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Carlos: IFC's Long-Form Experiment, Embraced by Critics, Globes

Photo of Anne Thompson By Anne Thompson | Thompson on Hollywood December 27, 2010 at 7:43AM

As movies become tougher and tougher to finance and release, more and more filmmakers are turning to long-form TV. One of the titles that has been a surprisingly strong winner in year-end voting is critic-turned-filmmaker Olivier Assayas's Carlos, a five-hour French/English viewing marathon which was financed and shown by Canal Plus in Europe and Sundance Channel in the U.S. and released in theaters stateside by IFC Films, which also distributed Assayas's Summer Hours and learned some lessons from another long-form experiment, Steven Soderbergh's Che, which sold out the Ziegfeld in New York for a week. "There's an audience out there for event films," says IFC chief Jonathan Sehring. Until Michael Winterbottom's thriller The Killer Inside Me, Che was IFC's most successful theatrical/VOD release, totaling between $3 and 4 million.
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Thompson on Hollywood

As movies become tougher and tougher to finance and release, more and more filmmakers are turning to long-form TV. One of the titles that has been a surprisingly strong winner in year-end voting is critic-turned-filmmaker Olivier Assayas's Carlos, a five-hour French/English viewing marathon which was financed and shown by Canal Plus in Europe and Sundance Channel in the U.S. and released in theaters stateside by IFC Films, which also distributed Assayas's Summer Hours and learned some lessons from another long-form experiment, Steven Soderbergh's Che, which sold out the Ziegfeld in New York for a week. "There's an audience out there for event films," says IFC chief Jonathan Sehring. Until Michael Winterbottom's thriller The Killer Inside Me, Che was IFC's most successful theatrical/VOD release, totaling between $3 and 4 million.

Thompson on Hollywood


The $18-million biopic of infamous terrorist Carlos the Jackal--portrayed by powerful Venezuelan actor Edgar Ramirez--has been touring festivals since showing out-of-competition at Cannes in May and art-houses around the country since October. While IFC touted the special roadshow mini-series long version as not available on TV, it has grossed a paltry $126,551, while the shorter 166-minute version has done far better on VOD since October 20 (although IFC does not release hard figures). Canal Plus has placed restrictions and where and when the mini-series can be shown; it won't be availble on VOD until next year.

Utterly immersive and engrossing, the movie grabbed me with Ramirez's compelling, abrasive, alluring, horrifying character, who moves from political idealism to complete mercenary over the years, manipulated and financed by top players in several countries; he is admired by the likes of Saddam Hussein. "Weapons are an extension of my body," says Carlos, who stows his guns with various girlfriends and regards both as sex objects. Ramirez, who packed 35 pounds on to play the gangster as he aged, described Carlos to the NYT as: "a bit of a monster, a bit of a dreamer, a bit of an idealist, a bit of an assassin, a mixture of everything, full of contradictions, and that’s what made him interesting to me."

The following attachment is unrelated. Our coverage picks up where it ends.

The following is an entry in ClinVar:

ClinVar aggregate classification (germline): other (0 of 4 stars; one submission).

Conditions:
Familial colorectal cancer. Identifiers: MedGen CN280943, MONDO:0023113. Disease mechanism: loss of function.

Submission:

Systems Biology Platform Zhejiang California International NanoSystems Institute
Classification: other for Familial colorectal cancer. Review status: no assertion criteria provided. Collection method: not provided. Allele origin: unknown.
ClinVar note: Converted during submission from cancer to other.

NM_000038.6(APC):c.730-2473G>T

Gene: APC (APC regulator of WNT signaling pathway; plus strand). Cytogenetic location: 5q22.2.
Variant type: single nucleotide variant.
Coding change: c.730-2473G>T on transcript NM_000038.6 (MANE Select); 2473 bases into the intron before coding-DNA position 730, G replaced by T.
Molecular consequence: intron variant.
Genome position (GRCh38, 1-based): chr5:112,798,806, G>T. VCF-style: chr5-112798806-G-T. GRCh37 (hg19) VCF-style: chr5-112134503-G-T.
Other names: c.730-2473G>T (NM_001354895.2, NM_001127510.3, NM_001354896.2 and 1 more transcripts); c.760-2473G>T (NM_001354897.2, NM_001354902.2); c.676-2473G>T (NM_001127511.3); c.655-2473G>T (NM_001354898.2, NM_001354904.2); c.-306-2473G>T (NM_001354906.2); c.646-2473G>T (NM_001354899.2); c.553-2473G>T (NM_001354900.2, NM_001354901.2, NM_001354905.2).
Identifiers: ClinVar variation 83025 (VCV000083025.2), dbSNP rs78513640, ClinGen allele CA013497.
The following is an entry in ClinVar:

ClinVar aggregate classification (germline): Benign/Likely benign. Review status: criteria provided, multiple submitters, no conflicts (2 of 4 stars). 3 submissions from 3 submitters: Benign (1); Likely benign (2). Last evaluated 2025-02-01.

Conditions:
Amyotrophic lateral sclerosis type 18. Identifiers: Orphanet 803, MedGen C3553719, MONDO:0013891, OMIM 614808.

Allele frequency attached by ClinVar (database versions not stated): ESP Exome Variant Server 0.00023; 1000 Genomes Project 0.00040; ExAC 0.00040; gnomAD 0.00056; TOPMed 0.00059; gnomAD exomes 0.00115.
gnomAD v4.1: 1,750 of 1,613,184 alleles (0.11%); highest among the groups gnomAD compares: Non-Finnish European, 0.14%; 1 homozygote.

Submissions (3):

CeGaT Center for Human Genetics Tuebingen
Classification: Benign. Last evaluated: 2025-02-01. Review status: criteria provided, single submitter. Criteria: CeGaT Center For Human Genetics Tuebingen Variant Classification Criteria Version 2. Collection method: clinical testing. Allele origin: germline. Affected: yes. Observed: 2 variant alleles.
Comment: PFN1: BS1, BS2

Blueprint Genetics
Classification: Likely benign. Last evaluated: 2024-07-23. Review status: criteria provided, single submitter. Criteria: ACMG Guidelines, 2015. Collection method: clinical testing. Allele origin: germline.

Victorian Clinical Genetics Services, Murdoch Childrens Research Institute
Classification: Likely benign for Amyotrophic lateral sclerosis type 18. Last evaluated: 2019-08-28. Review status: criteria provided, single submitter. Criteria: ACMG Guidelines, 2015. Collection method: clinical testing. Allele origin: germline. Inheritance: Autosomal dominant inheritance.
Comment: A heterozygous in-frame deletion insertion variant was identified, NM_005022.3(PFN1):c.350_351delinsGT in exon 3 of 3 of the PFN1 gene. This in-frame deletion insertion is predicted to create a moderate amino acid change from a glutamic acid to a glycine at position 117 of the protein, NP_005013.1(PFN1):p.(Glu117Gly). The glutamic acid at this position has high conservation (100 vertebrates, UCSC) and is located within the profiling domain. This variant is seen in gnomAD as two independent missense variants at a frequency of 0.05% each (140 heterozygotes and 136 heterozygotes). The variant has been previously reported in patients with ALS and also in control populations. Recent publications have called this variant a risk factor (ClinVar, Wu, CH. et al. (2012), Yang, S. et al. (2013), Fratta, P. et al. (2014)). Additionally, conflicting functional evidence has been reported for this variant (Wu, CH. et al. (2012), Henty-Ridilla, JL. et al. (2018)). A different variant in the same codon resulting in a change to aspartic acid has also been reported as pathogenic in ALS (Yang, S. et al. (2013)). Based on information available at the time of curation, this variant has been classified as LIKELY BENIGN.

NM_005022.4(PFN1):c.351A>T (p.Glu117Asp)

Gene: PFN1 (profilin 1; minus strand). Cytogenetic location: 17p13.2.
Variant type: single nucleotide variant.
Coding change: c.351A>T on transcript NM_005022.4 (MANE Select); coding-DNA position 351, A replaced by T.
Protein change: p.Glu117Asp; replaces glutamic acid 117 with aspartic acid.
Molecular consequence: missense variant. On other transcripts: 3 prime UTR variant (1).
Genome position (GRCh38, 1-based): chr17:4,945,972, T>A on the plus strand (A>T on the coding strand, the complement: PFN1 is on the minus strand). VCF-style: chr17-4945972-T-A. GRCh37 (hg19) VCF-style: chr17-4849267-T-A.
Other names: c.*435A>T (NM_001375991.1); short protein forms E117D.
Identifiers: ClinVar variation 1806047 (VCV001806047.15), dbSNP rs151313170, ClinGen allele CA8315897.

At 330 minutes, Carlos follows The Jackal's criminal career across the 70s and 80s and was shot over seven months in Austria, France, Germany, Hungary, Lebanon, and Morocco, in many languages besides English, including French, Spanish, Hungarian, Italian, Arabic, German, Russian, Dutch and Japanese. (Here's Glenn Kenny's NY Film Fest interview with Assayas.)

The critics' fave was the surprise runner-up for best picture and best actor (Edgar Ramirez) at the LA Film Critics Association, tied best director with The Social Network's David Fincher, and won best foreign language film. The New York Film Critics Circle also named it best foreign film. The movie came in second for best picture and director on the indieWIRE annual critics poll; third for best screenplay, and Ramirez won best actor, beating out Colin Firth (The King's Speech). Carlos also came in second in the Village Voice/La Weekly Critics Poll, which named Assayas best director; Ramirez came in second for best actor, after The Social Network's Jesse Eisenberg.

While the film is not eligible for an Oscar, because it was shown on European television (its Cannes entry was controversial), the long version that was shown once on Sundance Channel over three nights is up for two Golden Globes for best film or mini-series made for television and best actor in a TV mini-series. The show airs January 16.

Trailer:


This article is related to: Awards, Independents, TV, Golden Globes, Critics Groups, IFC


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Thompson on Hollywood

Born and raised in Manhattan, Anne Thompson grew up going to the Thalia and The New Yorker and wound up at grad Cinema Studies at NYU. She worked at United Artists and Film Comment before heading west as that magazine's west coast editor. She wrote for the LA Weekly, Sight and Sound, Empire, The New York Times and Entertainment Weekly before serving as West Coast Editor of Premiere. She wrote for The Washington Post, The London Observer, Wired, More, and Vanity Fair, and did staff stints at The Hollywood Reporter and Variety. She eventually took her blog Thompson on Hollywood to Indiewire. She taught film criticism at USC Critical Studies, and continues to host the fall semester of “Sneak Previews” for UCLA Extension.